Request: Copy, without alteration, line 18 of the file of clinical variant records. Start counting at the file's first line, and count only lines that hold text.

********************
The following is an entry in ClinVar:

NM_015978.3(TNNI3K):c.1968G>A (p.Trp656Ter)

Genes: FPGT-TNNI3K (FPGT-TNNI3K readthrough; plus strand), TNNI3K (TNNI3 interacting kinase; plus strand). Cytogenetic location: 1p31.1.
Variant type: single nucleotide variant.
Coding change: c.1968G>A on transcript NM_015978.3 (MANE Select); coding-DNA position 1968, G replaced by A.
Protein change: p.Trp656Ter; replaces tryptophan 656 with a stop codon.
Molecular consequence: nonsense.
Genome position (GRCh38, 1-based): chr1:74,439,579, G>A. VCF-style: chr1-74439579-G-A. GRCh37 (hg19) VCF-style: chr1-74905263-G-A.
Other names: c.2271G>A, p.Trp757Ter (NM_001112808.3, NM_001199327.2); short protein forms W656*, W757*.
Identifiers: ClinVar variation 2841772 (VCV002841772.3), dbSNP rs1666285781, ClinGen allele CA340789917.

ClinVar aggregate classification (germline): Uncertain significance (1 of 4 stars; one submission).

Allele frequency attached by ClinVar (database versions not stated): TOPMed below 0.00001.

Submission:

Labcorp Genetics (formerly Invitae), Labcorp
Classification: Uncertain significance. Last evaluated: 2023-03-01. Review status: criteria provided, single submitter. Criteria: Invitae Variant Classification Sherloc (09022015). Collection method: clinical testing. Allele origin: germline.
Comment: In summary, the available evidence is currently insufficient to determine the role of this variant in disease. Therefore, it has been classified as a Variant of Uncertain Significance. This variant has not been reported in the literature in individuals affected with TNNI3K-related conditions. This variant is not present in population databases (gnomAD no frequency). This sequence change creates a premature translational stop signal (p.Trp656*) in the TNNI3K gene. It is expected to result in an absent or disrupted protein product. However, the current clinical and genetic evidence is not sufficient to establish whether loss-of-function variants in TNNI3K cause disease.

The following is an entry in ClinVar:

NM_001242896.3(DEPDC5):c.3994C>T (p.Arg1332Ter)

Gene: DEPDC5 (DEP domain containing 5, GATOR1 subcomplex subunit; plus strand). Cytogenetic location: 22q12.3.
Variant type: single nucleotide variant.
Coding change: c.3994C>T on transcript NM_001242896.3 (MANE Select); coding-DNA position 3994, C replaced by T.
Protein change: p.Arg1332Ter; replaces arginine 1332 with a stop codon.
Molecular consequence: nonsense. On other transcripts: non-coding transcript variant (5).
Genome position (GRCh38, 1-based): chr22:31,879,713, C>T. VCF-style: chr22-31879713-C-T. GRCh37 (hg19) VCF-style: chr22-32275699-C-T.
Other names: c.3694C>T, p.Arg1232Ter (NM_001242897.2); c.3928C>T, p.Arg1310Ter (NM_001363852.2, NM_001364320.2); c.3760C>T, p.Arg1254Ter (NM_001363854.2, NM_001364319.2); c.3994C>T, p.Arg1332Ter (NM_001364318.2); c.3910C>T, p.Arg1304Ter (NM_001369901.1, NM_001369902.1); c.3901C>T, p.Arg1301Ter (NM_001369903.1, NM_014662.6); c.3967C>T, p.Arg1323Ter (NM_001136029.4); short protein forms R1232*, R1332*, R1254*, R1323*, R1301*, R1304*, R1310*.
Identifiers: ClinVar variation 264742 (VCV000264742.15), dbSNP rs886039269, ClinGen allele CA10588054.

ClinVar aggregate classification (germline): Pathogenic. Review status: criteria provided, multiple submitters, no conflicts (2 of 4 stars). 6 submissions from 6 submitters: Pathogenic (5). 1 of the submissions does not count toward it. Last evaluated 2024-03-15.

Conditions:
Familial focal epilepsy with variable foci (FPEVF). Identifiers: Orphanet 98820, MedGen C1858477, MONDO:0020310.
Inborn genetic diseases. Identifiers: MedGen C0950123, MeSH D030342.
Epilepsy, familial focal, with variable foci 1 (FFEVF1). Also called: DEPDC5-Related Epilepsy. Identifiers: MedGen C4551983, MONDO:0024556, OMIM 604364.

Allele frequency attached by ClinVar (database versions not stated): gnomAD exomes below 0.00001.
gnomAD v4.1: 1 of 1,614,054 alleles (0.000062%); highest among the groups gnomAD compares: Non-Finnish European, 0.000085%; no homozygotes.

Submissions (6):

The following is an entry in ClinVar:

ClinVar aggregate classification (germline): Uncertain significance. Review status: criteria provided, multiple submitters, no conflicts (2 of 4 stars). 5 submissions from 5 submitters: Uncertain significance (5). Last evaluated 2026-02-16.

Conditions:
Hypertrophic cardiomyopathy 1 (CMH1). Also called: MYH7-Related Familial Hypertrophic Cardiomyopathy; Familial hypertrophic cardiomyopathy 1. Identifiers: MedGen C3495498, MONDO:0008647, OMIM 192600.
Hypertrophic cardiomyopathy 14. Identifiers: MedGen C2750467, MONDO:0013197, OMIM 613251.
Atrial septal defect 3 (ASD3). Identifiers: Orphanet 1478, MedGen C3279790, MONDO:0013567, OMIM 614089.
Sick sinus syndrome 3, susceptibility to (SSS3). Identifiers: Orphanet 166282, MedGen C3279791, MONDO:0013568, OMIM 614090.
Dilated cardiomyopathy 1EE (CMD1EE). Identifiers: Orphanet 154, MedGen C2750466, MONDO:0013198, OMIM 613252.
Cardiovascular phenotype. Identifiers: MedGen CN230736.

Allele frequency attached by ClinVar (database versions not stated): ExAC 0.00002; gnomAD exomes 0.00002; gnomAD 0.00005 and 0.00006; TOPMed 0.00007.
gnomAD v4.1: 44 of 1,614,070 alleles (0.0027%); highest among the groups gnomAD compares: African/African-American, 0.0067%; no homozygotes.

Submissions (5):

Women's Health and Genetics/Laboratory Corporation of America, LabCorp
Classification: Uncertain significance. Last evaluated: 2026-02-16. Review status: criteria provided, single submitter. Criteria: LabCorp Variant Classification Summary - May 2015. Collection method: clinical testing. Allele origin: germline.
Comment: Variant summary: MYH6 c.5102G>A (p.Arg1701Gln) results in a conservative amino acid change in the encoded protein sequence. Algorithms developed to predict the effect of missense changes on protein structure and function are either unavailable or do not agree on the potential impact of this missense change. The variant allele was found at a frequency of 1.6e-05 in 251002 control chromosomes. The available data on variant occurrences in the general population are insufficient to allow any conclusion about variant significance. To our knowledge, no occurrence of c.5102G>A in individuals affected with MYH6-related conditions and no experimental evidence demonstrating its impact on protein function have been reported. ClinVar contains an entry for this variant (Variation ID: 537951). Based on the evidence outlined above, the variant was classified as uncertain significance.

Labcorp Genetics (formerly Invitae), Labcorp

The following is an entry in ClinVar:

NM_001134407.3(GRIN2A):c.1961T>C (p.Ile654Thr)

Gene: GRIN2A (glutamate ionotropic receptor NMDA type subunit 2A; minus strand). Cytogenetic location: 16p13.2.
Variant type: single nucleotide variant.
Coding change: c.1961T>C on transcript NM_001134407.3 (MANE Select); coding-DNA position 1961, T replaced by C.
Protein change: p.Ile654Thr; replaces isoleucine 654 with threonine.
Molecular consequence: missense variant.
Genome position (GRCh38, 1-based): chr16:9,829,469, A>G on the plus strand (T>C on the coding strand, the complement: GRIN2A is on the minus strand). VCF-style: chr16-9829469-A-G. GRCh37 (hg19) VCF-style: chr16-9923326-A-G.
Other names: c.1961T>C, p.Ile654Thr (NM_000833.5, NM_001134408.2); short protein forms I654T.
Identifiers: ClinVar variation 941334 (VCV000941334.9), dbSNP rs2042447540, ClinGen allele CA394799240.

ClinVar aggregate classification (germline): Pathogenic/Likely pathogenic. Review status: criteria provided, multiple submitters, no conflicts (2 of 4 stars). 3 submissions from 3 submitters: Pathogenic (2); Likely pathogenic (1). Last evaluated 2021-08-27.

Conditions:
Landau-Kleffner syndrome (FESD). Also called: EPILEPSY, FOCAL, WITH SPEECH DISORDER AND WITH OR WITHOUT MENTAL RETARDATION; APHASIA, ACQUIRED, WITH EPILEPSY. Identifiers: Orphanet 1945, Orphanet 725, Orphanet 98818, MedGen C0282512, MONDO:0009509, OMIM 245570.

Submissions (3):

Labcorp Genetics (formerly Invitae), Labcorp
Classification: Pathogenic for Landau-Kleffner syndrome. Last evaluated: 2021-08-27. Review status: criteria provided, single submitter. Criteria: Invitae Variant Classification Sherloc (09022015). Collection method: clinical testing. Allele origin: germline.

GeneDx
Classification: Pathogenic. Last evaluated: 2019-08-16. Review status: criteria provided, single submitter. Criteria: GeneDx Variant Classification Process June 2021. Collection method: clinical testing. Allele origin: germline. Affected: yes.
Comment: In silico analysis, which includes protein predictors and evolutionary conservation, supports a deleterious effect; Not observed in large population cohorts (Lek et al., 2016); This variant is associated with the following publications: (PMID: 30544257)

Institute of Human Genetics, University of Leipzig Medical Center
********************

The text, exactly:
NM_001242896.3(DEPDC5):c.3994C>T (p.Arg1332Ter)